Moscow’s stance on the election in Ukraine

Russia has declared that it will recognise the election in Ukraine. The Russian Minister of Foreign Affairs, Sergey Lavrov, has expressed that he expects an undivided government to be formed in Kyiv that will represent Petro Poroshenko’s political approach; Moscow sees the current president of Ukraine as a partner concerning the implementation of the Minsk Accords. Russia’s press and politicians have been focusing their comments on alleged violations of the electoral process, occasionally going so far as to brand it a farce. They are pointing to the pressure that a civil war puts on voters, the exclusion of Donbas from the election and the fact that refugees were unable to vote. The reason they give for why the election has been recognised despite the reservations regarding its validity is that they want to respect the rule of non-interference with Ukraine’s internal affairs. The thesis that the election has given the government in Kyiv formal but not genuinely democratic legitimacy is being repeated. The Russian press are concentrating on elections in the so-called Donetsk and Luhansk People’s Republics (scheduled for 2 November). The Kremlin’s spokesman, Dmitry Peskov, has already announced that Russia will recognise the results of the election in Donbas.



  • The results of the election in Ukraine are not good for Moscow. The outcome is the price Russia needs to pay for its policy towards Ukraine. The victory of the moderate pro-European forces stabilises the political situation and strengthens the government in Kyiv. The strong position of the grouping led by Arseniy Yatsenyuk, who prefers to take a hard-line approach when dealing with Russia, will make it more difficult to impose Poroshenko the Russian conditions to end the crisis. The low level of support for the radical groupings, the Right Sector and Svoboda, is also bad news for Russia’. The presence of these groupings, branded as ‘fascist’, in the post-Maidan camp, served as a pretext for Russia to discredit the government in Kyiv and as an excuse for the annexation of Crimea and for its actions in Donbas.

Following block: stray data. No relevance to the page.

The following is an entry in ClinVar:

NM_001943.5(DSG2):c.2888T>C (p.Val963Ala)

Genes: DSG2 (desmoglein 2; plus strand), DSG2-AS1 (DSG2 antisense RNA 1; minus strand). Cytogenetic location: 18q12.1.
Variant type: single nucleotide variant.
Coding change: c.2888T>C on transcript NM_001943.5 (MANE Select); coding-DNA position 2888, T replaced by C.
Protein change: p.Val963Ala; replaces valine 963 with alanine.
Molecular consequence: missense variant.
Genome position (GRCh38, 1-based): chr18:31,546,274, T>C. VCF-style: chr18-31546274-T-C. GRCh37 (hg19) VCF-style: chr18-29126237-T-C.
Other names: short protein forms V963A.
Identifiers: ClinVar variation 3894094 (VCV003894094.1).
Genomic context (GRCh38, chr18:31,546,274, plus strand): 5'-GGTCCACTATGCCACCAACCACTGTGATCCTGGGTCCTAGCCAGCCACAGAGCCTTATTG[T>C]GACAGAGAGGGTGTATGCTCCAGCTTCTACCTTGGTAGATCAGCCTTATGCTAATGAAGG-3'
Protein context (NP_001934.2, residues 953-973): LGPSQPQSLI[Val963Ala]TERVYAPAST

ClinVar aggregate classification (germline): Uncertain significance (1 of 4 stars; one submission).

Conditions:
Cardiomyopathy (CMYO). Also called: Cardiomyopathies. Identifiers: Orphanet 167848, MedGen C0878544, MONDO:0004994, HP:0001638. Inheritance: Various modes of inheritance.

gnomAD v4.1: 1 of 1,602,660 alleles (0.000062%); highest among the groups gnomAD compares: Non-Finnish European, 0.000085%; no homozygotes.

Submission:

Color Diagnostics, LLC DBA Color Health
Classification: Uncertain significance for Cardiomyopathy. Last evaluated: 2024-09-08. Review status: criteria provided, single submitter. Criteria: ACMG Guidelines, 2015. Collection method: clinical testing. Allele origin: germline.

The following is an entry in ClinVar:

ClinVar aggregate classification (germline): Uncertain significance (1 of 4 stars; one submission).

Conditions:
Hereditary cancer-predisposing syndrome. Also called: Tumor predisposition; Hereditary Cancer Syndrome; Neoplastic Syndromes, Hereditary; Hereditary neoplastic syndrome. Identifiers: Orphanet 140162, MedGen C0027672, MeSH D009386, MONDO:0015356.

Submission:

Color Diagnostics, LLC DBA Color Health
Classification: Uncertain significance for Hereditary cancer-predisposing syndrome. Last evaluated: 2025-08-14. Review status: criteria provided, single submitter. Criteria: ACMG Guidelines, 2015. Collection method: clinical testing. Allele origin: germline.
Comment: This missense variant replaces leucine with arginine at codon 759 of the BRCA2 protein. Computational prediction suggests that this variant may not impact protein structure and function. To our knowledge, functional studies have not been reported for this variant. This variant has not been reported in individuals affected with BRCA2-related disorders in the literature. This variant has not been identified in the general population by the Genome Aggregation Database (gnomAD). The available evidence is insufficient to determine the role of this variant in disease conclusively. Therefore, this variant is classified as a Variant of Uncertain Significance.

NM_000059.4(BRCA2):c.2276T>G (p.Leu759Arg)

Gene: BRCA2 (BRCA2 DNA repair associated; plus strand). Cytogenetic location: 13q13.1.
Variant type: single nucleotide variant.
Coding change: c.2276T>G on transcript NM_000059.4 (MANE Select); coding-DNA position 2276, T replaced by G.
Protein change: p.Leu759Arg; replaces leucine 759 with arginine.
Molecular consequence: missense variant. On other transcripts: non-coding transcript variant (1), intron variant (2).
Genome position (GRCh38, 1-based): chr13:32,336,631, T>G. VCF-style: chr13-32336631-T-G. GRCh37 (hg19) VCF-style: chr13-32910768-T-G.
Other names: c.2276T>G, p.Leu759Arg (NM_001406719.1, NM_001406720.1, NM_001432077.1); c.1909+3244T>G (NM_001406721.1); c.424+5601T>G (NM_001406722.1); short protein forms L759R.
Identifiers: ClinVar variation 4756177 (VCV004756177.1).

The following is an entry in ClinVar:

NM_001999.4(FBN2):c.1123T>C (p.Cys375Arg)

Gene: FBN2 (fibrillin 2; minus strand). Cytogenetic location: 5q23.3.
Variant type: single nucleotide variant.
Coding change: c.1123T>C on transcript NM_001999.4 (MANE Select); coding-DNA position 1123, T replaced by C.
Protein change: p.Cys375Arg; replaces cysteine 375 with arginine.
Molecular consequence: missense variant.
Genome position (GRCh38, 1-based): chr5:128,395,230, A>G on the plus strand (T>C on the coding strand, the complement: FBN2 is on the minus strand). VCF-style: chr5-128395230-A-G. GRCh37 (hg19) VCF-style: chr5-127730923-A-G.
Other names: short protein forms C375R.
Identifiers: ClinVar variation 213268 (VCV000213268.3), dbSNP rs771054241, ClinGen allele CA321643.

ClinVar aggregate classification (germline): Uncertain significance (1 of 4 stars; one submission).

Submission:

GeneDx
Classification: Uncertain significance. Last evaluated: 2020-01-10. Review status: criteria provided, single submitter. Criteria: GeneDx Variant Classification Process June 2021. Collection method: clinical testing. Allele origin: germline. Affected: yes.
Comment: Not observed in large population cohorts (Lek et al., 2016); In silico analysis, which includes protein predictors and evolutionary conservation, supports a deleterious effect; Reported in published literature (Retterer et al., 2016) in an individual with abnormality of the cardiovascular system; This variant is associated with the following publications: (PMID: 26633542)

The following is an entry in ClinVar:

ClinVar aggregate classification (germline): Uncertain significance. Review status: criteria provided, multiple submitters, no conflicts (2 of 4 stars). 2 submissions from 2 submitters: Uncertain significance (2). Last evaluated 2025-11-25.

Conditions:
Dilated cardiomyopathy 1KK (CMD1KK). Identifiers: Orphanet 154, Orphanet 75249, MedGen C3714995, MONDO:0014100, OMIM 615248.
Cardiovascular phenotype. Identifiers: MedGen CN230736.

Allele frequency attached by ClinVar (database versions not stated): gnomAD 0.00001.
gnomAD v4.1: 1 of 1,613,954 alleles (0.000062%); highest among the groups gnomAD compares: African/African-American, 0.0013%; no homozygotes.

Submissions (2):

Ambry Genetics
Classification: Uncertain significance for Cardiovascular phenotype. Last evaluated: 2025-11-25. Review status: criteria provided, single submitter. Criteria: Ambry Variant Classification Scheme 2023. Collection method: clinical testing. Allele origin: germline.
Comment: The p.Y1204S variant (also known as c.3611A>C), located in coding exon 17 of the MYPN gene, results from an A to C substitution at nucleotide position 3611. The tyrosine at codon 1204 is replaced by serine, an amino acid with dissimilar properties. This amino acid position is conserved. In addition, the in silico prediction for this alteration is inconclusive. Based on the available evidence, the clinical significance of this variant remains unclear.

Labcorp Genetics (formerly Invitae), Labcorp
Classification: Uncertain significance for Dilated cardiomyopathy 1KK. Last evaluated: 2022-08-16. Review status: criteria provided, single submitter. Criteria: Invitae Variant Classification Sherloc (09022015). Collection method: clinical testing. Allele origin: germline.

• The election has shown that Moscow has no influence on the political processes in Kyiv. It has been unable to cause destabilisation in the country or to disorganise the election to an extent that would make it possible to question its legitimacy. Russia has not created a new political force in Ukraine that could represent Moscow’s interests. Furthermore, Viktor Medvedchuk, an Ukrainian politician who is believed to have the closest links with the Kremlin, has not played any role. Since Russia has no adequate political representation in Kyiv, it wants to strengthen the separatist regions. The recognition of the election in Donbas will contribute to adding legitimacy to this region’s leaders.
  • If Moscow had questioned the result of the election, without the international observers doing so, the situation in Ukraine would not have changed, but the Kremlin would have been seen as a non-constructive partner and its position as a force which co-decides on the future of Ukraine in certain negotiation formats could have been undermined. Russia will also contrast its positive stance on the Ukrainian election to the West’s refusal to recognise the election in Donbas.
  • Since Russia will be unable to reach a compromise on favourable terms it in the immediate future, it will be making efforts to destabilise Ukraine and deepen the divides on its political scene, especially by playing on the differences between Poroshenko and Yatsenyuk. It will also place stronger economic pressure on Kyiv. Although a formal ceasefire is underway, the continuation of armed provocations may be expected in Donbas and possibly also in other regions of Ukraine. The allegations concerning the electoral process will be used to discredit the Ukrainian governmentin the eyes of the Russian public.